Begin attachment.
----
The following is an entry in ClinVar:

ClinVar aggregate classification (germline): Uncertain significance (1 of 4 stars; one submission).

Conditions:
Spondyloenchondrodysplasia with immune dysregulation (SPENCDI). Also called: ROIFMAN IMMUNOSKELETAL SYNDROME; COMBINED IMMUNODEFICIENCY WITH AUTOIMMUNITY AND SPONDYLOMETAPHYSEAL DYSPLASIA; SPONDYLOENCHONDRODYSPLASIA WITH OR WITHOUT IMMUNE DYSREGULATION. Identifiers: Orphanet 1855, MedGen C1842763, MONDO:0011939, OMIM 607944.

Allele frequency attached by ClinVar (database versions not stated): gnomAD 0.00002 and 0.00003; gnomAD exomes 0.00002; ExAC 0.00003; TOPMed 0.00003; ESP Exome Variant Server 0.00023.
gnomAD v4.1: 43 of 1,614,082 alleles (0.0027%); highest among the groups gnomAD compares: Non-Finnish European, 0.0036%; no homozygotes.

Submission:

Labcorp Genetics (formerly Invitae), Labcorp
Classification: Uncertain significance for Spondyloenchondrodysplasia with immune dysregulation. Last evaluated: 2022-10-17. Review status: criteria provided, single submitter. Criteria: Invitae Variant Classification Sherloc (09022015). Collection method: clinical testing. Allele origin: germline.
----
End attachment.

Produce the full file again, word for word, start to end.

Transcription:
The following is an entry in ClinVar:

ClinVar aggregate classification (germline): Uncertain significance (1 of 4 stars; one submission).

Conditions:
Spondyloenchondrodysplasia with immune dysregulation (SPENCDI). Also called: ROIFMAN IMMUNOSKELETAL SYNDROME; COMBINED IMMUNODEFICIENCY WITH AUTOIMMUNITY AND SPONDYLOMETAPHYSEAL DYSPLASIA; SPONDYLOENCHONDRODYSPLASIA WITH OR WITHOUT IMMUNE DYSREGULATION. Identifiers: Orphanet 1855, MedGen C1842763, MONDO:0011939, OMIM 607944.

Allele frequency attached by ClinVar (database versions not stated): gnomAD 0.00002 and 0.00003; gnomAD exomes 0.00002; ExAC 0.00003; TOPMed 0.00003; ESP Exome Variant Server 0.00023.
gnomAD v4.1: 43 of 1,614,082 alleles (0.0027%); highest among the groups gnomAD compares: Non-Finnish European, 0.0036%; no homozygotes.

Submission:

Labcorp Genetics (formerly Invitae), Labcorp
Classification: Uncertain significance for Spondyloenchondrodysplasia with immune dysregulation. Last evaluated: 2022-10-17. Review status: criteria provided, single submitter. Criteria: Invitae Variant Classification Sherloc (09022015). Collection method: clinical testing. Allele origin: germline.